Alternatively, the company might choose new businesses that have nothing to do with the current technology, products or markets (Conglomerate Diversification).

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Q.1 Explain the importance of licensing and assigning IP rights.
A licence is a grant of permission made by the patent owner to another to exercise any specified rights as agreed. Licensing is a good way for an owner to benefit from their work as they retain ownership of the patented invention while granting permission to others to use it and gaining benefits, such as financial royalties, from that use. However, it normally requires the owner of the invention to invest time and resources in monitoring the licensed use, and in maintaining and enforcing the underlying IP right.The patent right normally includes the right to exclude others from making, using, selling or importing the patented product, and similar rights concerning patented processes. The license can therefore cover the use of the patented invention in many different ways.
Licenses are normally confined to a particular geographical area – typically, the jurisdiction in which particular IP rights have effect. You can grant different exclusive licences for different territories at the same time. For example, a patent owner can grant an exclusive licence to make and sell their patented invention in Malaysia for the term of the patent, and grant a separate exclusive licence to manufacture and sell their patented invention in India for the term of the patent. Separate licences can be granted for different ways of using the same technology.
An assignment of intellectual property rights is the sale of a patent right, or a share of the patent.
It should be remembered that the person who makes an invention can be different to the person who owns the patent rights in that invention. If an inventor assigns their patent rights to someone else they no longer own those rights. Indeed, they can be in infringement of the patent right if they continue to use it.
Patent licences and assignments of patent rights do not have to cover all patent rights together.
Licences are often limited to specific rights, territories and time periods. For example, a patent owner could exclusively licence only their importation right to a company for the territory of Indonesia for 12 months. If an inventor owns patents on the same invention in five different countries, they could assign (or sell) these patents to five different owners in each of those countries. Portions of a patent right can also be assigned – so that in order to finance your invention, you might choose to sell a half-share to a commercial partner.
If you assign your rights, you normally lose any possibility of further licensing or commercially exploiting your intellectual property rights. Therefore, the amount you charge for an assignment is usually considerably higher than the royalty fee you would charge for a patent licence. When assigning the rights, you might seek to negotiate a licence from the new owner to ensure that you can continue to use your invention. For instance, you might negotiate an arrangement that gives you licence to use the patented invention in the event that you come up with an improvement on your original invention and this falls within the scope of the assigned patent. Equally, the new owner of the assigned patent might want to get access to your subsequent improvements on the invention.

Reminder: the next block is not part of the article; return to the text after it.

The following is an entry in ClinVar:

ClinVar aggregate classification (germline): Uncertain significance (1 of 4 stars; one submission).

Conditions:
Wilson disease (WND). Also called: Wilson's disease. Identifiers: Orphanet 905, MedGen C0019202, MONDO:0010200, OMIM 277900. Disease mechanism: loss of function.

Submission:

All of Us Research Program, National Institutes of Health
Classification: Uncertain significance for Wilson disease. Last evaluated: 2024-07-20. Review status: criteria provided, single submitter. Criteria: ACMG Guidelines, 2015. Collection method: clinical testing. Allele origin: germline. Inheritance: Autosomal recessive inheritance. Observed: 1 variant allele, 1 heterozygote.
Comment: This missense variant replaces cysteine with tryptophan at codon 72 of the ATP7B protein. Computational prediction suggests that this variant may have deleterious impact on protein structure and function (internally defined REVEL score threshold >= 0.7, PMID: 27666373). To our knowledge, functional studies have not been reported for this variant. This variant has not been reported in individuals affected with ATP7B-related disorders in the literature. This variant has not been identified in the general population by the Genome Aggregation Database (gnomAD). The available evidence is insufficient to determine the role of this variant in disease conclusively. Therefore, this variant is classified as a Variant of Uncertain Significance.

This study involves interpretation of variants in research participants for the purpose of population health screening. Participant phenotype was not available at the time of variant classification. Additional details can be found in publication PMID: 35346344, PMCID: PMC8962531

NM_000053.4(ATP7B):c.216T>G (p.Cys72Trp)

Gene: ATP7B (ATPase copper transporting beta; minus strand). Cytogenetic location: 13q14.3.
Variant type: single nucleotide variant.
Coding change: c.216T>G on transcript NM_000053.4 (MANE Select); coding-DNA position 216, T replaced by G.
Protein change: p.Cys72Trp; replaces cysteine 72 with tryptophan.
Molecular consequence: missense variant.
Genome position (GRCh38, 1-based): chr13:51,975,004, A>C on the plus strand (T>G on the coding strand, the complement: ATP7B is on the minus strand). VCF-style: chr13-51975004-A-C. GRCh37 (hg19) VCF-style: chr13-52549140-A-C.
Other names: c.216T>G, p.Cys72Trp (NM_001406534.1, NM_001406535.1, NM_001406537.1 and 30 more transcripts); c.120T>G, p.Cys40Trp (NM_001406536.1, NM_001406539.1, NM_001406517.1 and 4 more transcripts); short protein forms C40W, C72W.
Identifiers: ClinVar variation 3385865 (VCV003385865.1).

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Q.2 Assess the need for Corporate Social Responsibility with supporting instances.
Corporate social responsibility (CSR) is also known as corporate citizenship, corporate philanthropy, corporate giving, corporate community involvement, community relations, community affairs, community development, corporate responsibility, global citizenship, and corporate social marketing.
Corporate social responsibility has stepped boldly and unabashedly into the limelight in the 21st century, with many firms professing an undying love for CSR. But has it always been so? Scholars note that for many years, the concept of social responsibility has been the object of intense ideologically influenced debates:
Antagonists have asserted that the business of business should remain business — simply making profits; while protagonists have spoken of the firm’s responsibility to maintain an equitable and working balance among the claims of the various directly interested groups — stockholders, employees, customers and the public at large.
It is now widely accepted that corporate governance and its CSR component has moved from the profit-centred model to the socially responsible model, a concept referring to the way in which companies exercise responsibility and accountability for the economic, social and environmental impact of their business decisions and behaviours.
Consequently, Henry Ford can boldly assert that a good company delivers excellent products and services, but a great company does all that and also strives to make the world a better place.
Why CSR?
CSR has become increasingly important because today’s heightened interest in the proper role of business in society has been promoted by increased sensitivity to and awareness of environmental and ethical issues.
Issues such as environmental damage, improper treatment of workers, and faulty production leading to customer inconvenience or danger are being highlighted ; elsewhere, investors and investment fund managers have began to take account of a firm’s CSR policy in making investment decisions; some consumers have become increasingly sensitive to the CSR programmes of the firms from which they buy their goods and services.
These trends have contributed to the pressure on companies to operate in an economically, socially and environmentally sustainable way.